When I was in high school my friend and I used to make plans to backpack through Europe when we graduated. I think pretty much everyone made these kind of plans. The closest we got to doing that was a few years after we were out of college we spent a week in Belgium and Holland, armed with only carry-on luggage.
My daughter is in high school now and she and her friends are making similar plans. They have the added bonus of a German exchange student/best friend who is heading home and who they want to visit.
It seems to be the perennial dream of young people to travel and to see the world.
And the dream is nothing new.
There are three books I've read in the past year or so that deal with teens/young adults traveling to Europe. The thing is that these books are all written or set in the late 1800s and the early 1900s.
I love each of these books individually. Together they present an interesting look at travel before the age of airplanes. Although the three European trips take place over a period of about 30 years, they are all much more like each other than they would be to any modern trip to Europe.
First of all, they all travel by steamer. Of course. You did not fly to Europe, you took a boat. And the boat was a large part of the voyage. These were not today's cruise ships. Instead of lavish buffets and nightly shows we hear about deck chairs and porters and quiet evenings looking at the sky and immense sea. Getting to Europe was as much a part of the adventure as being there, when you traveled by ship.
The other huge difference was that in each of these cases the trips were expected to take a substantial amount of time. If it takes nearly a week to get someplace, you don't turn around and come home a week later. In What Katy Did Next, she expected to be gone close to a year, but came home sooner. The same was true for Betsy in Betsy and the Great World. Aunt Jane's nieces seemed to have a shorter trip planned, not meaning to be away for more than a couple of months.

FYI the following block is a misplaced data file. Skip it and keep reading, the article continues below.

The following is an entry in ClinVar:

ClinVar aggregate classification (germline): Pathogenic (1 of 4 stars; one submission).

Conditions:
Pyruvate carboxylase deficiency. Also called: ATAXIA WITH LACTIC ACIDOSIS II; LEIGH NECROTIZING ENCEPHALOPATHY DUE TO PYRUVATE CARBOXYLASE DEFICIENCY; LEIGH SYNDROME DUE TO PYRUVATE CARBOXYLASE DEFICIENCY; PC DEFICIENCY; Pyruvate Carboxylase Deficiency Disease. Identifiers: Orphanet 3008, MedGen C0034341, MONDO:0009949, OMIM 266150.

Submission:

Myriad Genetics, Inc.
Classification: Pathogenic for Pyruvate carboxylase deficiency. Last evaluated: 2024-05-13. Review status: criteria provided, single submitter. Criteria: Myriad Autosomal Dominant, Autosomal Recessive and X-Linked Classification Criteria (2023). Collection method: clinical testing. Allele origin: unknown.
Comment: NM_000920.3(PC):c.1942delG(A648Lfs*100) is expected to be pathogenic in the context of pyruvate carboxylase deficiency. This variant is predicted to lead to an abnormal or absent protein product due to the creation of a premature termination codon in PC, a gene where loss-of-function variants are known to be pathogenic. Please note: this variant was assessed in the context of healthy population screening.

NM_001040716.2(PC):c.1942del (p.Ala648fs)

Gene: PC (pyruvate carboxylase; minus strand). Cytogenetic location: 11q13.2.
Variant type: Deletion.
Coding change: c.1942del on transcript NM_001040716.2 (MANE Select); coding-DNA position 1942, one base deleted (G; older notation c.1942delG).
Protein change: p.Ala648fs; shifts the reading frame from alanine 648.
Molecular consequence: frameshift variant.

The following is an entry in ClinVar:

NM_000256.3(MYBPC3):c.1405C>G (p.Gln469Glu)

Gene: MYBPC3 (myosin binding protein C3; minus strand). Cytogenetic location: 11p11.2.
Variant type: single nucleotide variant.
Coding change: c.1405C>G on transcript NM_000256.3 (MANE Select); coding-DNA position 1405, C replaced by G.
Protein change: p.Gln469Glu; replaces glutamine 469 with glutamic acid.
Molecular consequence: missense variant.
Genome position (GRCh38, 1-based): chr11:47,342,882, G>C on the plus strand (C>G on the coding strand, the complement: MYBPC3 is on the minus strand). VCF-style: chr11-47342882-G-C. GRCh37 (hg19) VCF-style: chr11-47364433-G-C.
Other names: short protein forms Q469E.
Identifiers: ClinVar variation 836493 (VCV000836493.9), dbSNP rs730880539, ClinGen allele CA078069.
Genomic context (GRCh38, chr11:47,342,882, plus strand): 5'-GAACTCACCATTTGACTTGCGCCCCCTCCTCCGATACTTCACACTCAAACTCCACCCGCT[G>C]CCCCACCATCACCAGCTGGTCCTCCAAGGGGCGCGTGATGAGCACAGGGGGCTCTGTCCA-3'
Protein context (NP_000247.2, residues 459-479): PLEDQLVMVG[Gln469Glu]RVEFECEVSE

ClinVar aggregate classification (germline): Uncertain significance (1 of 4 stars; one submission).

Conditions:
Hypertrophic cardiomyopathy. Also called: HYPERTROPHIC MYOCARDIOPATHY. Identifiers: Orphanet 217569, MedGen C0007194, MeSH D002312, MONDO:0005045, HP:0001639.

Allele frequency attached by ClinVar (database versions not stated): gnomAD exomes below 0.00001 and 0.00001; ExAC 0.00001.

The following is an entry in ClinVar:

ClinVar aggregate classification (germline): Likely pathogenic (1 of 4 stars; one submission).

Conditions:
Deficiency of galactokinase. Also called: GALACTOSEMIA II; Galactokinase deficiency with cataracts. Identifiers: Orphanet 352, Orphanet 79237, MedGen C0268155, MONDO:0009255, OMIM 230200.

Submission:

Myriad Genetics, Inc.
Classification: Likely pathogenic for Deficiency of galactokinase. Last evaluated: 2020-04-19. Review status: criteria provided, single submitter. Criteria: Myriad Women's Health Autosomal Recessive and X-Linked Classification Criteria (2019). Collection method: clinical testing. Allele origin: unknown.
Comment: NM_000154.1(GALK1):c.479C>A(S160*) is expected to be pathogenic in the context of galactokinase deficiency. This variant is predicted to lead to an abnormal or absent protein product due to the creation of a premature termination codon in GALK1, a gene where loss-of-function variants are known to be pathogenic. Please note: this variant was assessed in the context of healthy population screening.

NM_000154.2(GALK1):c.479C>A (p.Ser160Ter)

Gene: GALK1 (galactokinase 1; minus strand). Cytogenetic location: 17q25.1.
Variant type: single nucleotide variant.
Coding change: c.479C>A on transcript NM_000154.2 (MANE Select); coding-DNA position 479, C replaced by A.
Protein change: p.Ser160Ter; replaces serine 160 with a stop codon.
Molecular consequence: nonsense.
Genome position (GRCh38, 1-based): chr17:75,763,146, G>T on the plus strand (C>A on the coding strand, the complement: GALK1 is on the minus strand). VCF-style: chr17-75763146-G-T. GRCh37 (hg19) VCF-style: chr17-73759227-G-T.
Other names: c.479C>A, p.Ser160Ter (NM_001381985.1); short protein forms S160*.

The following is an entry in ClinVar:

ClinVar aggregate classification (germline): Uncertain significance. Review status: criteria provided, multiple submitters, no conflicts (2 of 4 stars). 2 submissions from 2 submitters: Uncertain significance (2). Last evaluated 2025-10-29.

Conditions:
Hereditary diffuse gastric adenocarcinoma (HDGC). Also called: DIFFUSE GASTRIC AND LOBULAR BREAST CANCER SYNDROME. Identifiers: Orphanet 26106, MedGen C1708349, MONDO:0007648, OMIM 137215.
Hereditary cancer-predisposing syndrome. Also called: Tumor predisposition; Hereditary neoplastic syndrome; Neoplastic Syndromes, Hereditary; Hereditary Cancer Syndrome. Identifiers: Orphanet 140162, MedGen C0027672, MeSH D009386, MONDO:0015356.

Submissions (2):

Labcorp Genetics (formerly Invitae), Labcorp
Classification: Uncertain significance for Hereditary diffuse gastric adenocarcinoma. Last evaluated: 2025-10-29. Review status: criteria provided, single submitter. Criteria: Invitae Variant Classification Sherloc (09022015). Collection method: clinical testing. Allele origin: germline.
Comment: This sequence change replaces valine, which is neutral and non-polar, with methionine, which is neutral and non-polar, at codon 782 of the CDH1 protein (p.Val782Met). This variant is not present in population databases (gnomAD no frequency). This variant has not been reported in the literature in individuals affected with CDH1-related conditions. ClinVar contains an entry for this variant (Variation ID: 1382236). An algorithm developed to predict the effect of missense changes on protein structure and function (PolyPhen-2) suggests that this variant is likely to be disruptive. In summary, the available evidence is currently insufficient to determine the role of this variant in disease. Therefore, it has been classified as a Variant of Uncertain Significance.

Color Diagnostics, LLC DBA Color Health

I traveled overseas while in high school, spending a summer month with relatives in Germany. I did not travel far from my cousin's house near the alps, but still got to see some of Austria as well as several famous landmarks in Germany. It was a fantastic experience, even if it doesn't come close to nearly a year traveling between different countries. (The picture was taken in Austria by the Bodensee or Lake Constance)
My daughter's school is sponsoring a trip for next year's graduating seniors to go to Europe. It's well-planned and expensive. The trip lasts a nine days and the students will see the best of London, Paris and Rome. About two and a half days per city. They catch all the high lights I'm sure, but she's going to save up instead for the aforementioned trip to see her friend, and travel around Europe with her.
Three cities in nine days, is a pretty quick way to get a taste of Europe, and many people don't expect much more from that from a trip to Europe. The romance of a trip to Europe is lost that way though, the chance to really see a place, to soak in it's atmosphere, can't happen as you bustle from tourist site to tourist site. I don't imagine that the average person got to travel to Europe at the turn of the last century and spend most of a year there, even a hundred years ago most people couldn't afford either the money or the time.
But people could read about it, then and now. I love the insight into overseas travel these three books, especially when read together, give to the subject.
So, this is my writing blog. What does all this have to do with writing? Only that the experiences we have can always be fodder for stories, and that so much can be learned by reading, even reading hundred-year-old "children's" books.